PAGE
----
New York Post


5 things this gay NYC rabbi wants you to know about starting a family


FOR Rabbi Igael Gurin-Malous — who goes by the moniker Rabbi Iggy — there’s nothing more important than imparting spiritual guidance, especially to those in the LGBTQ community who have begun the process of starting a family of their own.

“When I came out, the very first thing my very Jewish mother said was ‘but I want grandchild­ren,’ ” said Gurin-Malous, the founding rabbi and CEO of T’Shuvah Center, a spiritual Jewish recovery community in Bed-Stuy.

“I remember thinking, ‘What does that have to do with anything?’ I always knew I wanted a family.”

Gurin-Malous is married to Dr. Mitch Katz, president and CEO of NYC Health + Hospitals, and they are parents to two kids, Max, 20, and Roxie, 18. Katz had adopted the couple’s two children before Gurin-Malous met him in San Francisco in the early 2000s. At the time, Max was 3 and Roxie was a little over a year old.

“I stepped into a ready-made family,” he said. “We constantly joke that he had the kids but not the partner — until he met me.”

Here’s Gurin-Malous seasoned advice that LGBTQ couples should consider when they’re in familybuil­ding mode.

Be intentiona­l about your plans

For LGBTQ individual­s, having children requires “more awareness and a little more action” than for straight couples.

“You actually have more options, whether you want to build your family via surrogacy, adoption or sperm/egg donation,” said Gurin-Malous.

“From the beginning, you’ll want to keep an open dialogue about how you want to build your family always rememberin­g that families come in all shapes and sizes and that the decision is yours alone to make.”

Revel in all the choices you can make

“The ability to choose how you want to build a family is such an important spiritual tool because, for LGBTQ individual­s, our ability to choose was taken away from us for so many years,” said GurinMalou­s. “Now we’re able to show the world that we can do this in a way that is loving and caring and respectful and that we can grow children who become productive members of society — even though some people still believe we shouldn’t.”

Seek out the most solid support possible

Starting a family won’t always follow an easy trajectory, GurinMalou­s said. All the more reason to surround yourself with a group of supportive individual­s you can lean on during the process. “The more support you have, the better the outcome will be for you and your child,” he said.

At the same time, you want to pick your people carefully. “You have to decide who the people are in your life that will go along with you for the journey. We have our families of origin, we have our forever families with our children and then there are our families of understand­ing. These are the people around you that you’ve chosen because you understand them and they understand you.”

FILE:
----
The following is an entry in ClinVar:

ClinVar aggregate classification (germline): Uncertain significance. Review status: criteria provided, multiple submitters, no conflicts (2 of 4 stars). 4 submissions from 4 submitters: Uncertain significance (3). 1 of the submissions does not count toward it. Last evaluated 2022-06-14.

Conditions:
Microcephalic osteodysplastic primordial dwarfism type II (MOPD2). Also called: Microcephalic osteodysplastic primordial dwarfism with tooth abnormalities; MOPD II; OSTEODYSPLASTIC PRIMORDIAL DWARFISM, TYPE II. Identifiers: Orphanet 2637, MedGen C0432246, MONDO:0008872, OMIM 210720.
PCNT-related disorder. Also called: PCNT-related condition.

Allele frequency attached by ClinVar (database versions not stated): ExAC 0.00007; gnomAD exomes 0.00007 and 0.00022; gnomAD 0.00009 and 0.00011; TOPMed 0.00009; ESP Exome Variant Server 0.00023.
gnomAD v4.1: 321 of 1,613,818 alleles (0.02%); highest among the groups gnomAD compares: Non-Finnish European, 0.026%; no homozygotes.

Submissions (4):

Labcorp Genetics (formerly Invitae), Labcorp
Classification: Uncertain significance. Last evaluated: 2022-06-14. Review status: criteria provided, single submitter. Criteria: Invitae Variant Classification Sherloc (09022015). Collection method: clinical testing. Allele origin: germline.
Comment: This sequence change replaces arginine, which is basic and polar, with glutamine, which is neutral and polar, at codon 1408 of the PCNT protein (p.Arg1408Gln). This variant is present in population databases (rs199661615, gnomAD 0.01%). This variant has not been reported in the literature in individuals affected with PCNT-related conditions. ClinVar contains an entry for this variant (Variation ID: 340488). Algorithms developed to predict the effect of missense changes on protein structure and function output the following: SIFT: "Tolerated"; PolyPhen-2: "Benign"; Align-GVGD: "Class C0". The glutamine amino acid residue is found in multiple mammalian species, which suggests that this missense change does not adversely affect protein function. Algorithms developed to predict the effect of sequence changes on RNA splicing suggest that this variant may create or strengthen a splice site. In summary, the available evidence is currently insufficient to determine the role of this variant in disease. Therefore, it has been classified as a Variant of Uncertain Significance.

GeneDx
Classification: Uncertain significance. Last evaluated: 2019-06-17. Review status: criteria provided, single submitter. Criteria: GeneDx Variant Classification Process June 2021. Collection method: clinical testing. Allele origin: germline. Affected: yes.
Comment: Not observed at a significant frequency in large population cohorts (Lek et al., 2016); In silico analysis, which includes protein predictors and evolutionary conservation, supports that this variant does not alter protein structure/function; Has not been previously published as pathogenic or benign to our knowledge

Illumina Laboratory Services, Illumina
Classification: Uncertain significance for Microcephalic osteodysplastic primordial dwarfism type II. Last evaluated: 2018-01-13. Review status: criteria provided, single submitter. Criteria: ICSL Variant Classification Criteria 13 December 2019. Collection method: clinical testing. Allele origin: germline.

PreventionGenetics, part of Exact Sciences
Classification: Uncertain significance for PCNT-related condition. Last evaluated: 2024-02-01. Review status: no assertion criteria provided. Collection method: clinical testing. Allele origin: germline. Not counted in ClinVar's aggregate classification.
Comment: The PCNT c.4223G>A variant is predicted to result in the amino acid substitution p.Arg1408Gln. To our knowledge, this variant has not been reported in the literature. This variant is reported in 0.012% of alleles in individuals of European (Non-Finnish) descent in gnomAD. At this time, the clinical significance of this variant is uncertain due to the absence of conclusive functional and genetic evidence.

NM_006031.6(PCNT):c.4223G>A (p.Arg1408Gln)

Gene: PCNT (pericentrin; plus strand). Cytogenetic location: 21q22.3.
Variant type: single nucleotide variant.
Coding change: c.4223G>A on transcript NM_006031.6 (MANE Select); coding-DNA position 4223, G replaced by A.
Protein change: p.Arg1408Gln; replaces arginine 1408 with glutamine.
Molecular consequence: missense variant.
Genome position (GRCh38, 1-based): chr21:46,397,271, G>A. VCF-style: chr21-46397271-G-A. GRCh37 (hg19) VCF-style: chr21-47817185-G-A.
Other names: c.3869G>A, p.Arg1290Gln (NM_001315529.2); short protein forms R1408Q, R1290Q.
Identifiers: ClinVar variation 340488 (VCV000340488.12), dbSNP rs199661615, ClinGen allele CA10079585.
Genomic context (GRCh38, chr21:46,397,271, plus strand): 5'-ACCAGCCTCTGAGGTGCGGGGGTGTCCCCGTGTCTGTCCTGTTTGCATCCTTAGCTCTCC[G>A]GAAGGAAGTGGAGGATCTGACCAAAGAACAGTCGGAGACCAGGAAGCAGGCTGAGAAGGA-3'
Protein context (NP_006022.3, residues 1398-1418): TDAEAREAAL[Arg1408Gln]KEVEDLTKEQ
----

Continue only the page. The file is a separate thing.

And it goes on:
Make a backup plan in case there are setbacks

Since the path to parenthood is often fraught with challenges that are way out of your control, GurinMalou­s encouraged couples to honor their feelings. “Communicat­e how you feel,” he said. “It’s OK to be disappoint­ed, sad and angry and it will help to share these feelings since there’s no spiritual point to holding them in.”

In addition, he advised anyone who has hit a stumbling block in family-building mode to allow a certain amount of time to elapse before jumping back in.

“Decide what the next actionable things are that you can do,” he said. “And be sure to factor in what you can do for self-care in those moments.”

This includes regrouping with your partner, speaking with a spiritual counselor and asking the big questions about things like pain and loss. “It can also help to share this with your own community,” he said. “There are others who have likely gone through the same things you have.”

Remember: Your story is just one example of the human condition

If we look back to stories from the Bible and throughout time, pregnancy, fertility and familybuil­ding isn’t always a straight linear line, Gurin-Malous said.

“Our matriarch Sarah wasn’t fertile for a while,” he said. “The stories are as old as time and they tell us that starting a family is challengin­g. It’s not some Hollywood story of ‘you get married and have a child nine months later.’ ”

No matter what, Gurin-Malous urged couples to remember that their journey is valid.

“If you value that, you will be well on your way to making a family, whether it’s fostering, big brothering or surrogacy,” he said. “Your family may not be what you thought it would be at the beginning, but you will create your own unique family, no matter what.”

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Rabbi Igael Gurin-Malous always knew he wanted to be a dad. Now he counsels other LGBTQ couples on how to go through the process.

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